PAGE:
Alright, now it's your turn again. I want you to stop and take a few minutes to think about what you feel is your purpose and/or passion. If you didn't write down your definition of motivation, I would encourage you to at least take the time and put in the effort to write down what you feel about your purpose and passion. I know what I'm asking is difficult. Finding or defining your purpose and passion is not a simple task. This could take you some time. It requires deep reflection, humility, and honesty with ourselves to figure out what we are truly passionate about or what we feel our true purpose is. if you're not able to come to a conclusion or a definitive answer as to what your purpose and passion is right now, that's ok, at least I got you thinking in the right direction. Or to reference our food analogy again, you're now focusing on healthy food choices instead of trying to fill a void with energy drinks.
I wouldn't ask you to do something that I'm not willing to do myself. I've spent a lot of time self-reflecting to determine my purpose and passion. I realized during the process that it was very easy to catch myself thinking of my purpose as my career. Your purpose is not your career, but your career can be a part your purpose. For example, I feel my purpose is to use the painful experiences I've faced in my life to relate with others and love them well. It gives purpose to my pain. If I can bring hope to someone going through a difficult time, because I know what that feels like, then my painful experience has purpose and power. I'm passionate about those who are hurting, anxious, and in need. I've learned the way my career at this point serves my purpose is to use my platform, self-discipline, and ability to relate to others to reach those who are hurting.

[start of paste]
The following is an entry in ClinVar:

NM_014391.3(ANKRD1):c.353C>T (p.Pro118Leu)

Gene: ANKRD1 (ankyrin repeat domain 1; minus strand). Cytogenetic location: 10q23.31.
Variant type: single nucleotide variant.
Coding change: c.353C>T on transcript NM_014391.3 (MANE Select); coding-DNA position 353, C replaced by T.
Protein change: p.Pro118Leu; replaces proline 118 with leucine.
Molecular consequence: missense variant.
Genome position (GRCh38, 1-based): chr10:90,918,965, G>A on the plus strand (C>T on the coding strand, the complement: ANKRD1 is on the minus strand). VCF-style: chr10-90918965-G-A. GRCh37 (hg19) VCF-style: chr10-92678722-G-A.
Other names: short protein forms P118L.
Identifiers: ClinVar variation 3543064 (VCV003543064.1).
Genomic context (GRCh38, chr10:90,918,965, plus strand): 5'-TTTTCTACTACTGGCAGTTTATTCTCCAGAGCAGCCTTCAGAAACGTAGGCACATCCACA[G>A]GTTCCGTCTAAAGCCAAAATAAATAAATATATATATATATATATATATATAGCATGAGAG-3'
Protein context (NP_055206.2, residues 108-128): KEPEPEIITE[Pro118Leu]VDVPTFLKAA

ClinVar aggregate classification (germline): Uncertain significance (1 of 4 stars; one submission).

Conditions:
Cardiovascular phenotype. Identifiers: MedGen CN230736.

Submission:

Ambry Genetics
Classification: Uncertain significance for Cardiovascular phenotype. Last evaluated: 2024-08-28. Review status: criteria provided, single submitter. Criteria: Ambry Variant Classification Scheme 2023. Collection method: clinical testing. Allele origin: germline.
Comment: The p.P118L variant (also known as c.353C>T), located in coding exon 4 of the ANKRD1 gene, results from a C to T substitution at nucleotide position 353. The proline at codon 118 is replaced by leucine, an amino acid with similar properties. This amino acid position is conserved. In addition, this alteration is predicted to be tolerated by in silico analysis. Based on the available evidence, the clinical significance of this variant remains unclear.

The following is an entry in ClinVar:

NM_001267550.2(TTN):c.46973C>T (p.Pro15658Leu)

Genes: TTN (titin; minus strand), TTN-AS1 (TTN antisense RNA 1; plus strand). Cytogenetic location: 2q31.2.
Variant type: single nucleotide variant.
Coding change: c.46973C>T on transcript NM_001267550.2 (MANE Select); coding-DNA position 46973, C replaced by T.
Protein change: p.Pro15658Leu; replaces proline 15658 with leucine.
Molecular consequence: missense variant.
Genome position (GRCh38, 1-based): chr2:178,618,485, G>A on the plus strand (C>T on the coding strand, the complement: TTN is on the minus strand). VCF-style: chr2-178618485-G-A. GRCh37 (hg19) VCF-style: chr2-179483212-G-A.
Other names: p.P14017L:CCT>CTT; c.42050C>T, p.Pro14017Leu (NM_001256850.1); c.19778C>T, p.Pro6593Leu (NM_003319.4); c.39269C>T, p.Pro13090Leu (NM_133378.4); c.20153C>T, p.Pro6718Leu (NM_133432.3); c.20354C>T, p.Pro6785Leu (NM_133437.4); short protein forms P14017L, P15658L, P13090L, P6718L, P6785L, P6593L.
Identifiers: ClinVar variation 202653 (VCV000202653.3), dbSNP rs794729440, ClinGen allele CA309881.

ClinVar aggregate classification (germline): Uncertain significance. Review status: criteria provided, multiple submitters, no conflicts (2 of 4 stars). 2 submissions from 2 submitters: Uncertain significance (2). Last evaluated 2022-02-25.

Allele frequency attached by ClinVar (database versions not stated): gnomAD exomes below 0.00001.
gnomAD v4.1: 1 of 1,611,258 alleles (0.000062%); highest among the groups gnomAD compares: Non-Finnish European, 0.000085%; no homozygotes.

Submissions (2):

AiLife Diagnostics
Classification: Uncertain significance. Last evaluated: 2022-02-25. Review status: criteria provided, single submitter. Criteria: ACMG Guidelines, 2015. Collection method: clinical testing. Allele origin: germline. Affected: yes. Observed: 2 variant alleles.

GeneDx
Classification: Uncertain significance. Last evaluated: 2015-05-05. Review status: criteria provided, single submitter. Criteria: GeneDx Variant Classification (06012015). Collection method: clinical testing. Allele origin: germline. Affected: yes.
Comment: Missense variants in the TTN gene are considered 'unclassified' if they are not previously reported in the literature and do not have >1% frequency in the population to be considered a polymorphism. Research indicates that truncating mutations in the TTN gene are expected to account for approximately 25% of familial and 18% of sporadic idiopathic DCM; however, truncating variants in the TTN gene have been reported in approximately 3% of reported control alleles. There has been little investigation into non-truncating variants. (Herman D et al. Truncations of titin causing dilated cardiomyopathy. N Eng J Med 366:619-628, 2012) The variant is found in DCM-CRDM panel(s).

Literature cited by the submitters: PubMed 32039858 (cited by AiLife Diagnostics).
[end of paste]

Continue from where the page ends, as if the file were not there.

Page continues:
Of course, I look for content, people, or things to motivate me to give me energy and inspiration to pursue my purpose and passion, but I've learned not to rely on it. When things get difficult, it's not motivation that keeps me going. It's grit and my faith that allow me to take one step after the other to keep pursuing my purpose even when I don't feel like it.
Before I wrap this up, I want to make sure you're not misunderstanding me as saying that motivation is wrong or pointless. I'm simply saying it's not the complete answer. There's absolutely nothing wrong with watching a motivational video to get you amped up for your workout or to go to work. There's nothing wrong with listening to a podcast about someone who achieved something incredible to help you to stay self-disciplined or find courage. Motivation can be useful and powerful, but we must learn how to utilize it properly. We must learn how not to rely on it. We must learn how to find the ability to keep moving forward even when our emotions aren’t giving us boost, or often, are even working against us.
I’ll finish with this. I’m committed to doing what I can to motivate you and lead by example. Your feedback and response by positive action motivate me, but it’s my passion and purpose to love you well that keeps me going, keeps me disciplined, keeps me training, and keeps me reaching out, even when I often feel like no one is listening.
Stay the course. Stay LFTD.